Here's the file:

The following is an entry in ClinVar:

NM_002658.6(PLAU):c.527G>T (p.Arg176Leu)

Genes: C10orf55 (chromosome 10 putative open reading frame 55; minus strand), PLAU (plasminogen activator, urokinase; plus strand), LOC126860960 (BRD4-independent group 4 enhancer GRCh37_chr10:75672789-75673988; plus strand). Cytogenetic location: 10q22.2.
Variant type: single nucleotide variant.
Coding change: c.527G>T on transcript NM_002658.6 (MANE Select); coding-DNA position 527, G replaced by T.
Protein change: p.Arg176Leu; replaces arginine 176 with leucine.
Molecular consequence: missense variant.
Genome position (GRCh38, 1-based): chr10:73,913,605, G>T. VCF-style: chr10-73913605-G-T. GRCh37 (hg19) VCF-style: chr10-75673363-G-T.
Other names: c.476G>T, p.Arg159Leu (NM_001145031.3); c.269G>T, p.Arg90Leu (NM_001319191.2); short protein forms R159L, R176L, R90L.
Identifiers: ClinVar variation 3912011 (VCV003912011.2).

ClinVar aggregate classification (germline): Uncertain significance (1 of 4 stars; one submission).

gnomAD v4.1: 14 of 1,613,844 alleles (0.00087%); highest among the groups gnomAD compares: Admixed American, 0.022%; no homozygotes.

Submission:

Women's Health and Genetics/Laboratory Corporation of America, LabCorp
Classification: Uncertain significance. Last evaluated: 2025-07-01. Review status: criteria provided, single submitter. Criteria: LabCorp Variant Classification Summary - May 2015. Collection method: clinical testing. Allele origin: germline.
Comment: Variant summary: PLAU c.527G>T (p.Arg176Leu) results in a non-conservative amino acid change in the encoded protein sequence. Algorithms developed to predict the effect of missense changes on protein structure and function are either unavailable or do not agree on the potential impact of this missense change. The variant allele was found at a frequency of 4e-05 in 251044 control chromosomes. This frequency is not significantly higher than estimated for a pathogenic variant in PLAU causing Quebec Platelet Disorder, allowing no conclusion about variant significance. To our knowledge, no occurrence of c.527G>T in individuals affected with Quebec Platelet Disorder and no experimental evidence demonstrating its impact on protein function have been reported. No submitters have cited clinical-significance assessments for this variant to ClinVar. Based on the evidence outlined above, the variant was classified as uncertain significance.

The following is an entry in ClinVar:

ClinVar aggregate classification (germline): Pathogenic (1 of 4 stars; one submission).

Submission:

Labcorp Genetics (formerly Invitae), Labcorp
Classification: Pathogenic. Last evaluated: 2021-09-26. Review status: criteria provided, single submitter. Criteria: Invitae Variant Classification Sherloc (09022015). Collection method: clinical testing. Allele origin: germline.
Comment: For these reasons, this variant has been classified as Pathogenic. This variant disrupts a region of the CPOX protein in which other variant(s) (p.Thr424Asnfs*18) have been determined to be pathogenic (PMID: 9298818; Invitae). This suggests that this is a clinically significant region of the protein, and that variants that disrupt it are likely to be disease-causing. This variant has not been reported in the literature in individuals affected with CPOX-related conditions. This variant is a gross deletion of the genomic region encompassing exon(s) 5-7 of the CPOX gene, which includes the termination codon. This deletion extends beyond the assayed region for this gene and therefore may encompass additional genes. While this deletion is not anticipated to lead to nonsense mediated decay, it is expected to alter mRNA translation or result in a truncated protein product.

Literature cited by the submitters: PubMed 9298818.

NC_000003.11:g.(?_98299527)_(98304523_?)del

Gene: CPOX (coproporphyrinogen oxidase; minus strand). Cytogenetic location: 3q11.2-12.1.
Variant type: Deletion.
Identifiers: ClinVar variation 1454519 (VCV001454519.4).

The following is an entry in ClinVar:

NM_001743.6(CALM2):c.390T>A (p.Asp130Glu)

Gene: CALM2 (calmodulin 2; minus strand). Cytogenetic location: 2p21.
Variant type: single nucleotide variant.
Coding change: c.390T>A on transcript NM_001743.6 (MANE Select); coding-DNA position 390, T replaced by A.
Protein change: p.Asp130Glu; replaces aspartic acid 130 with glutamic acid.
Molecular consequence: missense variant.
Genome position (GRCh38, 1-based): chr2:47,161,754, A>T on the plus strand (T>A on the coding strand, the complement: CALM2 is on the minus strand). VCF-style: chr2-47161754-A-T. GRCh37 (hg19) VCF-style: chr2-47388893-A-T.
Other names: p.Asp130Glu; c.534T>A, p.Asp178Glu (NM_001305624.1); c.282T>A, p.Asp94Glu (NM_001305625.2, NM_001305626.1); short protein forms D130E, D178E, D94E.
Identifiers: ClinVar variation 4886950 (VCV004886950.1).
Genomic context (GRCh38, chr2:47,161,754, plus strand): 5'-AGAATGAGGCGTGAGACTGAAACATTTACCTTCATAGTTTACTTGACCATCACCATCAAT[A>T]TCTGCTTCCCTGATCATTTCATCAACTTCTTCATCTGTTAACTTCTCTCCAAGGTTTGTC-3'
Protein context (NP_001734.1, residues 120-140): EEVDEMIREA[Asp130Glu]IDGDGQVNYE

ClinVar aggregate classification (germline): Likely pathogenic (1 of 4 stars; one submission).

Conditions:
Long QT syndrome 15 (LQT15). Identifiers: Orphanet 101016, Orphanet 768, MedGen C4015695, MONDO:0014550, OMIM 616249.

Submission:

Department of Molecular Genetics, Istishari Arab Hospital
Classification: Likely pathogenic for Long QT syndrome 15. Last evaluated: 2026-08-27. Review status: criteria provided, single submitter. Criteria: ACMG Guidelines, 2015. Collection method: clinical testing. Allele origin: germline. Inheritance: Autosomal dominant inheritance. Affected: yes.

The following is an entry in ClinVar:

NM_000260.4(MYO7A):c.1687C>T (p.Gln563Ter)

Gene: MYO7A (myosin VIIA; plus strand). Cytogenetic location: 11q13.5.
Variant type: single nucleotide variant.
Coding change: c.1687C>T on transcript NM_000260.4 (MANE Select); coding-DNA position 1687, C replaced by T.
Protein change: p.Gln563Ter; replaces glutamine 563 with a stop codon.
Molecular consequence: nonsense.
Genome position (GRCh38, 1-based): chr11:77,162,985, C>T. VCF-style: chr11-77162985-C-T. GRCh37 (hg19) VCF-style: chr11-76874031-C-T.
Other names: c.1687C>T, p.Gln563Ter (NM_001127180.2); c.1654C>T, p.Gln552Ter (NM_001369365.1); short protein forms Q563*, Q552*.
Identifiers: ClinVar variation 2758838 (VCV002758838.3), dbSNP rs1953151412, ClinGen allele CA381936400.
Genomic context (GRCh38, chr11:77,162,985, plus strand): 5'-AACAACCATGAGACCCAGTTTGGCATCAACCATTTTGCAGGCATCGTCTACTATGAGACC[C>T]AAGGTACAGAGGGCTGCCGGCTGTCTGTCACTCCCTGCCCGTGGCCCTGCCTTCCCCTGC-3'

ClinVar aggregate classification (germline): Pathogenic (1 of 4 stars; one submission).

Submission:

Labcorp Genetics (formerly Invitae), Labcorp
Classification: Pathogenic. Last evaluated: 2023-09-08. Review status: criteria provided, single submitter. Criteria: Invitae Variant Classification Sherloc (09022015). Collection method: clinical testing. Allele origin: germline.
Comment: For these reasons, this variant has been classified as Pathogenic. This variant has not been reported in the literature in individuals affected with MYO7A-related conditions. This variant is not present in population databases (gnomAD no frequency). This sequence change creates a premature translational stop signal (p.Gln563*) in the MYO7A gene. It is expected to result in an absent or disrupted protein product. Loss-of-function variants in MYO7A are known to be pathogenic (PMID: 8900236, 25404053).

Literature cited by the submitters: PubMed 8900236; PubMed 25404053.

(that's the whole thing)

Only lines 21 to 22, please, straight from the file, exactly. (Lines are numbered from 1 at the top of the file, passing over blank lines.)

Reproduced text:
Classification: Pathogenic. Last evaluated: 2021-09-26. Review status: criteria provided, single submitter. Criteria: Invitae Variant Classification Sherloc (09022015). Collection method: clinical testing. Allele origin: germline.
Comment: For these reasons, this variant has been classified as Pathogenic. This variant disrupts a region of the CPOX protein in which other variant(s) (p.Thr424Asnfs*18) have been determined to be pathogenic (PMID: 9298818; Invitae). This suggests that this is a clinically significant region of the protein, and that variants that disrupt it are likely to be disease-causing. This variant has not been reported in the literature in individuals affected with CPOX-related conditions. This variant is a gross deletion of the genomic region encompassing exon(s) 5-7 of the CPOX gene, which includes the termination codon. This deletion extends beyond the assayed region for this gene and therefore may encompass additional genes. While this deletion is not anticipated to lead to nonsense mediated decay, it is expected to alter mRNA translation or result in a truncated protein product.